Editorial process and workflow is critical regardless of your content marketing strategy - is an easy thing to type. Sure, it can give your team better clarity and enable them to work in sync… Yes, a strategic editorial workflow can save you from deciphering email strings and searching Slack messages for who is handling what… Of course we all know that multiple hands working on it from different locations, things can get pretty complex… Yet, how many organizations, years deep into content marketing, still have a non-existent workflow? Way more than need to. Especially with Drupal 9 offering a fantastic module - the Content Moderation module - that allows editorial teams to manage and build workflows for specific types of content.
By default, as most people are accustomed to in basic setups, Drupal content can be either published or unpublished. If your content marketing team needs something a little more nuanced than this, enable the Workflows and Content moderation modules for Drupal 9. (Note that the content moderation module became a core module after Drupal 8.5) That makes it easier than ever to create an editorial workflow that works for your team. In this article we’ll illustrate how these modules work.
Drupal 8 has now reached EOL. If you’re still on Drupal 8, now is the time to migrate to Drupal 9.
Content Moderation and Workflow Modules for Drupal 9
The Drupal 9 Content moderation module works in conjunction with the Workflows module to easily create and manage an editorial workflow using different states and transitions. The Content moderation module allows you to:
- Create a Draft (The first state is not published)
- Have different states than just published and unpublished.
- Change the states.
- Have granular permission control for every transition and state.
- Select the content types that you want to apply the workflow to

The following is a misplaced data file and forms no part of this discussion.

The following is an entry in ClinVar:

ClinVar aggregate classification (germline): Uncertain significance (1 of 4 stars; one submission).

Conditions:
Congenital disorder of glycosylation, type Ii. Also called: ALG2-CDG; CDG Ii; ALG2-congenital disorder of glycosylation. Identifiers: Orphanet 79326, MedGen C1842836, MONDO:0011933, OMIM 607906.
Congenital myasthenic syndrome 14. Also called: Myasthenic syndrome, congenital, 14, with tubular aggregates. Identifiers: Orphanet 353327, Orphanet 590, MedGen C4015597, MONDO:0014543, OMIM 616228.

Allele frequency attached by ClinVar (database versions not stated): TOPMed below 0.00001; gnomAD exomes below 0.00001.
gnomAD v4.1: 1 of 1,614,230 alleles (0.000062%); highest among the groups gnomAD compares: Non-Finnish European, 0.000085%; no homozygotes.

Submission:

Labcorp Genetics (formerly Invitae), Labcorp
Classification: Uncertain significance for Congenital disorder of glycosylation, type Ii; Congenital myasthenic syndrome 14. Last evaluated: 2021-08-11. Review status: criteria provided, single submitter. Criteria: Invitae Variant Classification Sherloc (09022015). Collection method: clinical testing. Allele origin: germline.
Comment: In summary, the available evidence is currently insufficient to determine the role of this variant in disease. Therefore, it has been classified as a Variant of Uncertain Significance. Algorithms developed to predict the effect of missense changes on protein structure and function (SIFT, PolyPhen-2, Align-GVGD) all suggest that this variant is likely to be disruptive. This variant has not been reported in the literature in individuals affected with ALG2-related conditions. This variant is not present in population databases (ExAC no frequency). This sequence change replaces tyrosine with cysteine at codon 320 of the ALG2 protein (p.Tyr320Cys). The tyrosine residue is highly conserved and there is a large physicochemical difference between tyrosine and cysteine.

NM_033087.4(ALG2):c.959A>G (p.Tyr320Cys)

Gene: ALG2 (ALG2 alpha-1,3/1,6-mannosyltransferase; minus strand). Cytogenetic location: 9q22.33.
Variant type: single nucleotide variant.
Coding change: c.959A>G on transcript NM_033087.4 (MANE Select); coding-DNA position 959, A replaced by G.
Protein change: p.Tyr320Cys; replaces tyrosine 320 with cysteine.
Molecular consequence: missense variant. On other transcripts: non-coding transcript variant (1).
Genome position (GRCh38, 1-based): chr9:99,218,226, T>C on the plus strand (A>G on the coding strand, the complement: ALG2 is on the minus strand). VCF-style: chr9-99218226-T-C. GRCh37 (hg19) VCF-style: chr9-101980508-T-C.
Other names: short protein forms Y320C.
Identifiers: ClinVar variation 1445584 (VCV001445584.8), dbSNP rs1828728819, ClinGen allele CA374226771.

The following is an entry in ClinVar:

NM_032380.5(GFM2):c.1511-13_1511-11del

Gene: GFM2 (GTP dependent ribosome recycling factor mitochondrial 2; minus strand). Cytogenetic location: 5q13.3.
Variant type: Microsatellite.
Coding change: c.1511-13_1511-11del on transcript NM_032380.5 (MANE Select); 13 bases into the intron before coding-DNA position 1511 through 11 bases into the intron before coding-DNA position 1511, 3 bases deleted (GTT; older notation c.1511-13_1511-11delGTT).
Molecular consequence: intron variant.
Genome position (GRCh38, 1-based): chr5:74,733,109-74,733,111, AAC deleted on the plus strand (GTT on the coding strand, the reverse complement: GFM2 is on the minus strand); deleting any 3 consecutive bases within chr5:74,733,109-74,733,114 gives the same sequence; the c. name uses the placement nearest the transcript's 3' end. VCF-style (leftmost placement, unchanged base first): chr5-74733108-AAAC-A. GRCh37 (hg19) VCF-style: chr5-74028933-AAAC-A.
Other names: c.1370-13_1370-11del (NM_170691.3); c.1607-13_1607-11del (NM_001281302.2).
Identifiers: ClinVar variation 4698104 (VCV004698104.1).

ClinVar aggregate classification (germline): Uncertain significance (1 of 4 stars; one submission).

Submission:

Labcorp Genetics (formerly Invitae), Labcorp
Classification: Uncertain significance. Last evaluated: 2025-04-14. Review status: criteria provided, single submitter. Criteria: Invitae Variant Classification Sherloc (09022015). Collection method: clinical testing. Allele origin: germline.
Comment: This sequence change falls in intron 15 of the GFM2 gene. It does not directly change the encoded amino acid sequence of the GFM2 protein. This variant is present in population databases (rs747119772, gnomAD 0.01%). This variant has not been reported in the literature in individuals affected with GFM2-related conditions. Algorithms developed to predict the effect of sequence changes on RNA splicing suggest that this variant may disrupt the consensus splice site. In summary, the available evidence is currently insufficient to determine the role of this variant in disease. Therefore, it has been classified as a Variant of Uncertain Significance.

The Workflows module defines a set of states and transitions that are then attached to content by the Content moderation module. A “state” is the current condition that your content is in (Draft, Unpublished, Review, Published, Archive). A “transition” is the process of moving content from a state to another (Needs work, Needs review, Publish).
Configuring Content Moderation
First, let’s get your Content moderation module enabled. Content moderation module ships with Drupal core, but is disabled by default. You will need to manually enable the module to start working with it.
To enable the module, go to Extent -> Content Moderation module and Click on Install.
Once the module has been enabled,
go to Configuration -> Workflow -> Workflows
Here, you can see a default workflow called “Editorial” that gets created when you enable the module. You can edit the existing “Editorial” workflow or create a new workflow by clicking on Add Workflow.
Creating a new workflow
Once you have created a new workflow, you will see various states and transitions that you can configure and edit. You can also create your own state or transition if your team requires more flexibility or steps. There’s also the option for you to choose the content type that you want to apply this workflow to.